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Piracy off the coast of Somalia in the Gulf of Aden in the Indian Ocean region has become a significant non-traditional security challenge to many nations. The increasing number of such attacks as a result of failure of Somali government to tackle its internal problem drew the attention of international community who lent a drastic response thereby curtailing the number of such incidents significantly now. The intensity of the attacks had its implications on international shipping and maritime security of near and distant countries like China, which has of late become assertive. This article aims to analyze the inter-connection between failed states and piracy and the consequent maritime security implications for China. The article adopts qualitative approach using descriptive and analytical methods depending primarily on secondary sources such as published literatures and archival and internet sources. The article concludes that the implications of Somalia piracy to China’s maritime security was so grave that China was compelled to join the international community by taking part in the multinational naval task force to combating piracy signifying a cooperative role and at the same time utilizing the opportunity to come closer to Somalia by way of reopening its embassy and engaging in bilateral economic ties. This article is divided into seven broad sections. Besides the introduction, the second section provides the conceptual note on piracy and maritime security. The third section highlights the methodology while the fourth section discusses the background on Somalia and its failed status while the fifth section brings out a short glimpse of Somalia piracy and its method of operation. The sixth section analyzes the role of China and its maritime security implications and the last section provides the concluding remarks.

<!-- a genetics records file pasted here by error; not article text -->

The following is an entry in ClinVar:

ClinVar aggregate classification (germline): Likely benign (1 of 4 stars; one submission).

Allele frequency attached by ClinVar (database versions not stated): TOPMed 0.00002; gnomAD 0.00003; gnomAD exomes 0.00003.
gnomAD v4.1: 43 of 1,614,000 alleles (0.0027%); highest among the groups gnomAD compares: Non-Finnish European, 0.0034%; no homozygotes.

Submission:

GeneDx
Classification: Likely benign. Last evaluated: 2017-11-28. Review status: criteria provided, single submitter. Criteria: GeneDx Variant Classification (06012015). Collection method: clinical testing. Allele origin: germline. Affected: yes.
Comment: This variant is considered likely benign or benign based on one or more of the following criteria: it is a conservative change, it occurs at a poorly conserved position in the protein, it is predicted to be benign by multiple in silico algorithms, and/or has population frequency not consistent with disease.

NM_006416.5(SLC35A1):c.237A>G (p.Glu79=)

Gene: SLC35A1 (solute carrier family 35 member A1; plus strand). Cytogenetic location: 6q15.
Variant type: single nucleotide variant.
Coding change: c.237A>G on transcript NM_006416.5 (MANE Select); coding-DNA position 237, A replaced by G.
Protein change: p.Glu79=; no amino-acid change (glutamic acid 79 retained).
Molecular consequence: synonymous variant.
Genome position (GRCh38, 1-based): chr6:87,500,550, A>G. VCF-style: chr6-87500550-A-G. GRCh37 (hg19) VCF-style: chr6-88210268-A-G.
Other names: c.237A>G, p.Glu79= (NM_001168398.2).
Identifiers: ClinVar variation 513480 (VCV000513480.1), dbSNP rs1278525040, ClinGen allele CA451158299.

In: Bandung

China’s trade with Ethiopia currently at 1.3 billion USD annually is expected to rise to US$3 billion by 2015. This not only informs the level of bilateral trade ties that Ethiopia has had with China as compared to any other country in the region but also signifies the highest and the closest level of bilateral relations that Ethiopia has built upwith China over the past decade since the new government under Ethiopian People’s Revolutionary Democratic Front (EPRDF) took over power in 1991. There have been extensive debates on China’s role in Africa - whether it could be viewed as a constructive partner or otherwise. This essay puts forward the argument that while trade ties as one important channel of bilateral relations that China has embarked with the outside world and particularly with Africa is uneven and lop-sided. This is true of the Ethiopian context as well particularly when we look at the economic capacity, balance of trade and at the two countries relations with international trade regimes. While China is a full member of WTO for over a decade Ethiopia on the other hand has been aspiring to become a member for some time now and hence one of the important aspect of Ethio-China trade relations is the heavy reliance on bilateral/international trade regimes. Therefore, this research is aimed at unraveling the dynamics in Sino-Ethiopia trade relations with emphasis on the economic capacity of the two countries, balance of trade and explore whether Ethiopia’s attempts to join WTO would lead to a more predictable trade relations between the two countries. In this attempt the research would largely rely on the analysis of relevant archival resources and literatures directly relating to the themes in this paper.

In: Bandung


The interconnection between foreign policy and human rights is increasingly recognized both at academic and practice levels owing largely to the increasing internationalization and pre-eminence of human rights in global politics. In fact, human rights and democracy promotion have secured a place in foreign policy agendas and has gained significance in conflict resolution and peace work as well. Also, human rights norms and principles are recognized and enshrined in international laws and endorsed in regional treaties and national constitutions and has gained prime importance in international relations. As a result, internal and external dynamics of states have been effectively intertwined. This article analyses Eritrea’s foreign policy dynamics and its implications on human rights particularly in the aftermath of the Algiers Peace Agreement of December 2001 that concluded a three years border conflict with Ethiopia. This is done by enquiring whether the conflict and failure to implement the Algiers agreement has anything to do with the gross human rights violations that is witnessed in that country. The article proceeds to analyse the issue in a descriptive and analytical manner by using both secondary and primary sources, including treaties, official statements of public bodies, peace accords and un Drafts,1 and it concludes that the ongoing human rights violations is a product of the stalemate with Ethiopia that has provided a mechanism for continued repression and authoritarian rule in the country.

In: African and Asian Studies